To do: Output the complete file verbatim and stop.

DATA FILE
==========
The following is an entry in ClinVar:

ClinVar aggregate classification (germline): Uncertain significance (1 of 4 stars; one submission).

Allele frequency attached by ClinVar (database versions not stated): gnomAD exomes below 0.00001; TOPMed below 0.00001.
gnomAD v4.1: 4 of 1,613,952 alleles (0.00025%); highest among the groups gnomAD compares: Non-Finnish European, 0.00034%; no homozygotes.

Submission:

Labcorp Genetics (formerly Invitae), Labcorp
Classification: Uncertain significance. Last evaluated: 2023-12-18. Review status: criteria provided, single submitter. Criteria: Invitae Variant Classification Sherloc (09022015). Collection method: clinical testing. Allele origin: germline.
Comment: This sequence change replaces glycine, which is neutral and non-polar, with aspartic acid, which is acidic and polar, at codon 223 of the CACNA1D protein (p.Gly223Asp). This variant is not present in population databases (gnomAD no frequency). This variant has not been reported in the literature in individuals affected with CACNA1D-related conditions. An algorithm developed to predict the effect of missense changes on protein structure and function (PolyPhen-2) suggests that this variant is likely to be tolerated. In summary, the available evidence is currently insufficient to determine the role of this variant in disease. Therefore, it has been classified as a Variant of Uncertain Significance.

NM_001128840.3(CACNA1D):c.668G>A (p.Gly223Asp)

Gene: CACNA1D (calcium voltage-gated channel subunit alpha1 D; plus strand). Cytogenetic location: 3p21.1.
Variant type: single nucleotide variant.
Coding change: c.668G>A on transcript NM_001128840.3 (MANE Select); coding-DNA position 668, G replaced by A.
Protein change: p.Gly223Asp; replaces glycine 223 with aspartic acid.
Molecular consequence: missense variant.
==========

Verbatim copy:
The following is an entry in ClinVar:

ClinVar aggregate classification (germline): Uncertain significance (1 of 4 stars; one submission).

Allele frequency attached by ClinVar (database versions not stated): gnomAD exomes below 0.00001; TOPMed below 0.00001.
gnomAD v4.1: 4 of 1,613,952 alleles (0.00025%); highest among the groups gnomAD compares: Non-Finnish European, 0.00034%; no homozygotes.

Submission:

Labcorp Genetics (formerly Invitae), Labcorp
Classification: Uncertain significance. Last evaluated: 2023-12-18. Review status: criteria provided, single submitter. Criteria: Invitae Variant Classification Sherloc (09022015). Collection method: clinical testing. Allele origin: germline.
Comment: This sequence change replaces glycine, which is neutral and non-polar, with aspartic acid, which is acidic and polar, at codon 223 of the CACNA1D protein (p.Gly223Asp). This variant is not present in population databases (gnomAD no frequency). This variant has not been reported in the literature in individuals affected with CACNA1D-related conditions. An algorithm developed to predict the effect of missense changes on protein structure and function (PolyPhen-2) suggests that this variant is likely to be tolerated. In summary, the available evidence is currently insufficient to determine the role of this variant in disease. Therefore, it has been classified as a Variant of Uncertain Significance.

NM_001128840.3(CACNA1D):c.668G>A (p.Gly223Asp)

Gene: CACNA1D (calcium voltage-gated channel subunit alpha1 D; plus strand). Cytogenetic location: 3p21.1.
Variant type: single nucleotide variant.
Coding change: c.668G>A on transcript NM_001128840.3 (MANE Select); coding-DNA position 668, G replaced by A.
Protein change: p.Gly223Asp; replaces glycine 223 with aspartic acid.
Molecular consequence: missense variant.